Minor-league notes: Reddick, Navarro sidelined
|05.04.09 at 9:59 am ET|
A number of top Red Sox prospects have either been sidelined with or are returning from injuries. Josh Reddick, who had gotten off to a tremendous start in which he had been demonstrating both power and patience as the leadoff hitter for the Double-A Portland Sea Dogs, suffered a strained oblique on Thursday. The injury occurred in his fifth and final at-bat of a game in which he also hit his sixth homer of the young season.
The injury was a Grade 1 strain, meaning that it was the mildest possible oblique strain. Nonetheless, the Sox plan to proceed conservatively as they do with all oblique injuries, particularly for a player such as Reddick who has an extremely aggressive swing. The Sox have yet to create a timetable for the return of the outfielder (he is currently on the seven-day disabled list, but as of Sunday, his injury was still in the acute phase, and so the team could not evaluate how he responded to activity), but it would seem a safe bet that he will be out for at least two weeks.
“Those things are obviously tricky. We’re going to be extremely cautious here because we don’t want any reaggravation of the injury,” said farm director Mike Hazen. “Being that he’s an aggressive swinger, you somewhat have to be mindful of that. He’s doing better in the first couple of days, which is good. We’ll see how it goes from here.”
Reddick is generally regarded as the second-best position playing prospect in the Sox system, behind only Lars Anderson. Though he struggled after a mid-year call-up to Portland last year, he has been off to a strong start in Double-A this year, hitting .288 with a .358 OBP and .644 slugging mark. He homered in each of the first four games of the year. …
Another top Red Sox prospect will be out for an even longer stretch. Shortstop Yamaico Navarro, who excelled at two levels of A-ball in 2008, underwent surgery to repair a broken hamate bone about a week ago. The injury was an old one, and neither Navarro nor the club knows when he initially suffered the fracture.
Initially, after Navarro played in one game this year, the organization attempted a conservative course with his rehabilitation. He was placed on the seven-day disabled list in hopes that rest might permit him to heal to the point where he could stay on the field. But as he worked towards a return, he re-fractured the bone, with the recurrence worse than the original injury. As a result, Hazen said, surgery became unavoidable.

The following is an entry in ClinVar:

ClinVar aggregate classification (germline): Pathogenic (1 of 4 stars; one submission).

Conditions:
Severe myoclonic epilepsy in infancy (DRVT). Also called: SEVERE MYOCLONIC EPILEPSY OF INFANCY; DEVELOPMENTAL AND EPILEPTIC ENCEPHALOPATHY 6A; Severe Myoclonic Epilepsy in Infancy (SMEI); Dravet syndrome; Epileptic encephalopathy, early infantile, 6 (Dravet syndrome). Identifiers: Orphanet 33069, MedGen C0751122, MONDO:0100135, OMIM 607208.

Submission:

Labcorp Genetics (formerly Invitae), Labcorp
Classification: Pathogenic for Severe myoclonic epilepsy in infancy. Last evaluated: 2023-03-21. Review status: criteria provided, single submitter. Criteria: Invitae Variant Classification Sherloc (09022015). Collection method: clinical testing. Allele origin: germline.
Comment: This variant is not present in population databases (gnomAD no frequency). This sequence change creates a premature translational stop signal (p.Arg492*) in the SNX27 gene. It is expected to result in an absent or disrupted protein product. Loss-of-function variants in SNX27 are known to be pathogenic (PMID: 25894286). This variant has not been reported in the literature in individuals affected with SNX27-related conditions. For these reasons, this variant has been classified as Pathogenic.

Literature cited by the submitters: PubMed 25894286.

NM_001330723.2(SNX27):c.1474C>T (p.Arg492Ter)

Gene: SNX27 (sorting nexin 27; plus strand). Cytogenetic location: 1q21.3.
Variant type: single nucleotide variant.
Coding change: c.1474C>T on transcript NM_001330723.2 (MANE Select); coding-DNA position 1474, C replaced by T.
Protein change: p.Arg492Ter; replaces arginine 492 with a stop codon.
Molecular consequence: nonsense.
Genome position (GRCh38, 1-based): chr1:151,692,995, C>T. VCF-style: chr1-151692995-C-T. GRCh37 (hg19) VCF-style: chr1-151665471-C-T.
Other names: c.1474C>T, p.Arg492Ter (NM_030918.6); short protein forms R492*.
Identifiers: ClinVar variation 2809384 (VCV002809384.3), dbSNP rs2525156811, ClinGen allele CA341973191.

The team is hopeful that Navarro will follow a similar timetable to that of catcher Ty Weeden. Weeden, who underwent surgery in March during spring training, has already reported to Single-A Salem of the Carolina League. If Navarro can follow a similar timetable, the Sox are hopeful that he could be joining Weeden in Salem by mid-June…
The Sox have also received some good news on their medical reports of late, as 2007 top draft selection Nick Hagadone is now impressing while pitching in extended spring training games. Hagadone, who underwent Tommy John surgery last June, has now pitched in two games, and all indicators for his return have been good.
He reached 96 mph in a one-inning outing, and touched 94 while throwing two innings on Saturday. In that two-inning outing, the left-hander struck out three batters, two on changeups (the pitch on which Hagadone suffered the tear of his ulnar collateral ligament).
This coming week, the Sox will continue his progression, asking him to pitch into a third inning as the next step in his five-day pitching cycle. Hazen anticipates an assignment to Single-A Greenville of the South Atlantic League by the end of May, barring any setbacks…
Given that the Red Sox allowed eight steals to the Tampa Bay Rays on Sunday, it seems worth noting the exceptional job that catcher Mark Wagner has done controlling the running game for Double-A Portland. Wagner — who is expected to return from a hamstring injury this week — has gunned down eight of 11 opponents who tried to steal on him, a 27.3 percent success rate. (As mentioned in today’s Five Things, opponents are stealing against Sox catcher Jason Varitek at an 89.7 percent clip.) …
Ryan Westmoreland, the highly regarded outfielder out of Rhode Island whom the Sox drafted in the fifth round of last year’s draft and then signed to a $2 million bonus, has returned to game action for the first time since undergoing surgery on a torn labrum in his shoulder during the offseason. He played in extended spring training games in both Saturday and Sunday. He will play exclusively as a designated hitter for about a month before he returns to the outfield. As for a minor-league assignment, Hazen said the Sox do not yet have a timetable, noting that Westmoreland will need to get at least 30-40 at-bats in extended spring training before an assignment is discussed.
“He’s got a ways to go,” said Hazen.
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